The people behind these coupon websites often have a dozen or more other websites just like it as well. So they can use much riskier SEO tactics, knowing that if Google bans one of them, they can just continue with a different site. So they’ll do things like getting loads of spammy links to point to their review pages, that can fool Google into thinking it’s a popular page about your brand. And they can actually rank directly underneath your official website for your brand terms.
And when I said “a lot easier for them to rank”, it’s mostly for your brand keywords, such as “Burberry”, rather than commercial terms, such as “handbags”. The people searching for your brand are probably ready to buy, rather than someone searching for a new handbag. You would get the sale from a brand search without the affiliate’s help, so you’re paying the affiliate for nothing. In fact they’re probably losing you sales, as the buyer now doubts whether you’re trustworthy.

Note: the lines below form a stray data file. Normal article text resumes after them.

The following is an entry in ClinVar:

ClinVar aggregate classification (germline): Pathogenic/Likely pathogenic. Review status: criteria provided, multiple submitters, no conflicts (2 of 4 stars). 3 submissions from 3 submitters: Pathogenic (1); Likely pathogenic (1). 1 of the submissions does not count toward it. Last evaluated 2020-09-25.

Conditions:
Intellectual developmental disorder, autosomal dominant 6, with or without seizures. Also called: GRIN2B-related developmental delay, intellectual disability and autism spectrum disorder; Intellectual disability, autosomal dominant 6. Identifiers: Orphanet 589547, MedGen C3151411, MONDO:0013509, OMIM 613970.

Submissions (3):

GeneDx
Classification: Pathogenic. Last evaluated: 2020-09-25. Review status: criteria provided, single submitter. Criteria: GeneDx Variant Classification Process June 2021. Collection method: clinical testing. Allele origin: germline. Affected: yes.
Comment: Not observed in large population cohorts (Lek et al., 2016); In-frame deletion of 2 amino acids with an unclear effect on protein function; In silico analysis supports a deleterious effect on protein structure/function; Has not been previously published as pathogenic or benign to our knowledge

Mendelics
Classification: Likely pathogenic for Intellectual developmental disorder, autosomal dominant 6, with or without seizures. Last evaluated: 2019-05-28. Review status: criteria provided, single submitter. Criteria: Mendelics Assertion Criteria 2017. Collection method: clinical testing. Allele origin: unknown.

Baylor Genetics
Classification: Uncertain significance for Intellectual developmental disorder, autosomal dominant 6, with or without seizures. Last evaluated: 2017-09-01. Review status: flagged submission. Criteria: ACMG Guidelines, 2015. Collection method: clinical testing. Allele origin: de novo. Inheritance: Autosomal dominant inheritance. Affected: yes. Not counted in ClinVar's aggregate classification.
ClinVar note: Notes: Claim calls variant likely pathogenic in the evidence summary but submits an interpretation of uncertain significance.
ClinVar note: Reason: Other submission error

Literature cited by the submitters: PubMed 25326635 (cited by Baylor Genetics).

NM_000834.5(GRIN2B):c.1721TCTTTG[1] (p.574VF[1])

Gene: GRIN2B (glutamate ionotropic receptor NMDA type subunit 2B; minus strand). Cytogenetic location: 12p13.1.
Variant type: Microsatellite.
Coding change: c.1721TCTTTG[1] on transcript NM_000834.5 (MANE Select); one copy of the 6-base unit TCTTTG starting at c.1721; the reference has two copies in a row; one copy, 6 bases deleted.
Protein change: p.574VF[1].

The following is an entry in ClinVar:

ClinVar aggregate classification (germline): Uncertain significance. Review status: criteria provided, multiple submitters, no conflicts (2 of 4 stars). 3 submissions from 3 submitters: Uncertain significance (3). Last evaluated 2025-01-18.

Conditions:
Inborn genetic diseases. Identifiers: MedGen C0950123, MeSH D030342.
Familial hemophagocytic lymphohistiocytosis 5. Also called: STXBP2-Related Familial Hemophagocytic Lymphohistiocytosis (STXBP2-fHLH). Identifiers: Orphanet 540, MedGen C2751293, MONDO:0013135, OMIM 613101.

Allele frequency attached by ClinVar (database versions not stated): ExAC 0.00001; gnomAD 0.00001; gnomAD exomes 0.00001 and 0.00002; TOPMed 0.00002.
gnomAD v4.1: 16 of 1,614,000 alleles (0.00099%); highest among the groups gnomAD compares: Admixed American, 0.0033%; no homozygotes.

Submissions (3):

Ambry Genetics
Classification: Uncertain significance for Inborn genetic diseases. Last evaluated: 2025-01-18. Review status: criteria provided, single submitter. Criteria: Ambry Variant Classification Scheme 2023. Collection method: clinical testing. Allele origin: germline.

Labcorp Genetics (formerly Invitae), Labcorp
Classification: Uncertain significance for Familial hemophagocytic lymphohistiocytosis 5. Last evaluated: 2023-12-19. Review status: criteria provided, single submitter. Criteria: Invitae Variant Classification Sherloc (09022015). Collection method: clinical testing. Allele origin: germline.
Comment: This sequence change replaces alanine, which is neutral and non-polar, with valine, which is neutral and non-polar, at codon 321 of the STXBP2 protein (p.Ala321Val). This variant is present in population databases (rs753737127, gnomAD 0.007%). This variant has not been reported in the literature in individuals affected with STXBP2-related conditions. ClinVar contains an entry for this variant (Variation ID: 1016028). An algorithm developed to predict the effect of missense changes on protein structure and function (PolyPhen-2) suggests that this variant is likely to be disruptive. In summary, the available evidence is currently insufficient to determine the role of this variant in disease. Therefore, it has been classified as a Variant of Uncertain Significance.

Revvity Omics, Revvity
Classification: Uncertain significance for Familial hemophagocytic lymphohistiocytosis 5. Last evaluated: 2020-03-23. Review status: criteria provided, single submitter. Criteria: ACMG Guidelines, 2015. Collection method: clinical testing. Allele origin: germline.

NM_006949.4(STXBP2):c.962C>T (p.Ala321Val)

Is it better to not have an affiliate program at all?
Not necessarily. Many brands have heavily relied on affiliates, or “performance marketing”. It’s a cost effective way to grow your business quickly, without risking your own marketing budget. It’s also effectively free brand marketing, because you get your logo and your ad seen by potential customers and you don’t pay for it unless they click and convert. So your brand is seen all over the internet, and that can actually increase the trust and value of your brand.
It can be a lifeline to brands that struggle with other channels as well. So maybe you’re not able to implement any SEO changes because you use a bad 3rd party e-commerce platform, or maybe Google AdWords and Facebook Ads have become too expensive to be profitable for you.